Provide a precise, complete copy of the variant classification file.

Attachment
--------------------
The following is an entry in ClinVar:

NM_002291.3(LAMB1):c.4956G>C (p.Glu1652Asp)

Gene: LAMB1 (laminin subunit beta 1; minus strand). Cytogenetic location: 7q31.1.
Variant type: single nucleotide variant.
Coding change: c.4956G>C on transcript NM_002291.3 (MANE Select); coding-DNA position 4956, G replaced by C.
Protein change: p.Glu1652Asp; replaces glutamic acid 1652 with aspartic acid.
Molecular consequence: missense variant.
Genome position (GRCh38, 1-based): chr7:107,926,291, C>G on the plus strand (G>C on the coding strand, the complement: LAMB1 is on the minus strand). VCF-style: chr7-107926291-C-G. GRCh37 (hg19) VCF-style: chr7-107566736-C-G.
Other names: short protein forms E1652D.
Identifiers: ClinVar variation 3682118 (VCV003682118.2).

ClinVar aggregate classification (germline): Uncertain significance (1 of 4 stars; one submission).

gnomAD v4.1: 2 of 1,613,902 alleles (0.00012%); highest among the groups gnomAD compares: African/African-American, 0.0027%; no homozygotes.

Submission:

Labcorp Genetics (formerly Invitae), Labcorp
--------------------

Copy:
The following is an entry in ClinVar:

NM_002291.3(LAMB1):c.4956G>C (p.Glu1652Asp)

Gene: LAMB1 (laminin subunit beta 1; minus strand). Cytogenetic location: 7q31.1.
Variant type: single nucleotide variant.
Coding change: c.4956G>C on transcript NM_002291.3 (MANE Select); coding-DNA position 4956, G replaced by C.
Protein change: p.Glu1652Asp; replaces glutamic acid 1652 with aspartic acid.
Molecular consequence: missense variant.
Genome position (GRCh38, 1-based): chr7:107,926,291, C>G on the plus strand (G>C on the coding strand, the complement: LAMB1 is on the minus strand). VCF-style: chr7-107926291-C-G. GRCh37 (hg19) VCF-style: chr7-107566736-C-G.
Other names: short protein forms E1652D.
Identifiers: ClinVar variation 3682118 (VCV003682118.2).

ClinVar aggregate classification (germline): Uncertain significance (1 of 4 stars; one submission).

gnomAD v4.1: 2 of 1,613,902 alleles (0.00012%); highest among the groups gnomAD compares: African/African-American, 0.0027%; no homozygotes.

Submission:

Labcorp Genetics (formerly Invitae), Labcorp